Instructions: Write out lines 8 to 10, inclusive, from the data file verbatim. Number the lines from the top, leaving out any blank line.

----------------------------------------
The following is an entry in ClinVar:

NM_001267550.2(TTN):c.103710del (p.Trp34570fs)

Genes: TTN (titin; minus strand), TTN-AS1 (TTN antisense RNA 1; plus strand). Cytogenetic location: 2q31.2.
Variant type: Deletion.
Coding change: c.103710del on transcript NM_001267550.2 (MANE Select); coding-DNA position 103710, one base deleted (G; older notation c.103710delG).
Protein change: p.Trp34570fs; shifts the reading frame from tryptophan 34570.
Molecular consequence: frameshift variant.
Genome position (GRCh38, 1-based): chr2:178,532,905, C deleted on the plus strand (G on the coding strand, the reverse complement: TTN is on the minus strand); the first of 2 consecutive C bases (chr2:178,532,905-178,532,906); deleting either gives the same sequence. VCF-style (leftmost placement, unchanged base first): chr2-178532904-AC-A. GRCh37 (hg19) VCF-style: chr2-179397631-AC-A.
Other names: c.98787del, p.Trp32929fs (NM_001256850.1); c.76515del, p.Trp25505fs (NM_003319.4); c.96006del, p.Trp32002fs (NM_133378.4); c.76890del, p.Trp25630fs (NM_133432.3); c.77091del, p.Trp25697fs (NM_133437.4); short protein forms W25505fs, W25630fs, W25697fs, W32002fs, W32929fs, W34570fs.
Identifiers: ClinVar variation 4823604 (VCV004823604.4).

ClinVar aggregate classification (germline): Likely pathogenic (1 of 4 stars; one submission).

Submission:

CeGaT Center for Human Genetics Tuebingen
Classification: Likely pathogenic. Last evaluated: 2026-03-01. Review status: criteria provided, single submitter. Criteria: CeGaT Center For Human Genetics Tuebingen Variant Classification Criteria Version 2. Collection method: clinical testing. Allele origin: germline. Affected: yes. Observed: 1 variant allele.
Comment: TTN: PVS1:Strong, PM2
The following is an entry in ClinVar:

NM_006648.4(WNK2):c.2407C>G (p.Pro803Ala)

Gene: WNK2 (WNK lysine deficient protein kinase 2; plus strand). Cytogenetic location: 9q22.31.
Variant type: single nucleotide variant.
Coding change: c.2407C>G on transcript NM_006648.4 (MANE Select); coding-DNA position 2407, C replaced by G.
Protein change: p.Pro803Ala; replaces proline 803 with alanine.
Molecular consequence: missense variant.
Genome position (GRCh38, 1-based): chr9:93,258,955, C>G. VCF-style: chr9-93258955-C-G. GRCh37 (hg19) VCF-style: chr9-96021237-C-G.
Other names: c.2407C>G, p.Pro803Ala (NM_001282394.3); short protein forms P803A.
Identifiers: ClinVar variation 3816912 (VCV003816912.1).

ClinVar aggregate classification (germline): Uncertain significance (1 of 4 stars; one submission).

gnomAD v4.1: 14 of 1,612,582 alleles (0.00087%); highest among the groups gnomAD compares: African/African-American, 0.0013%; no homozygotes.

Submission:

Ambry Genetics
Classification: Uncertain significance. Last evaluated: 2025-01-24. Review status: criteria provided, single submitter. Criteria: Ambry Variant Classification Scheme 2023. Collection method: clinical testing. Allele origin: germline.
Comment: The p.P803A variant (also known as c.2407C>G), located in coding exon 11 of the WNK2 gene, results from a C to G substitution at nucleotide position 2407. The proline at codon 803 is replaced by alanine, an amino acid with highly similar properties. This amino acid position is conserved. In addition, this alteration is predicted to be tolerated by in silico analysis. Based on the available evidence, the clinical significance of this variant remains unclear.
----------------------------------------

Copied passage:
Genome position (GRCh38, 1-based): chr2:178,532,905, C deleted on the plus strand (G on the coding strand, the reverse complement: TTN is on the minus strand); the first of 2 consecutive C bases (chr2:178,532,905-178,532,906); deleting either gives the same sequence. VCF-style (leftmost placement, unchanged base first): chr2-178532904-AC-A. GRCh37 (hg19) VCF-style: chr2-179397631-AC-A.
Other names: c.98787del, p.Trp32929fs (NM_001256850.1); c.76515del, p.Trp25505fs (NM_003319.4); c.96006del, p.Trp32002fs (NM_133378.4); c.76890del, p.Trp25630fs (NM_133432.3); c.77091del, p.Trp25697fs (NM_133437.4); short protein forms W25505fs, W25630fs, W25697fs, W32002fs, W32929fs, W34570fs.
Identifiers: ClinVar variation 4823604 (VCV004823604.4).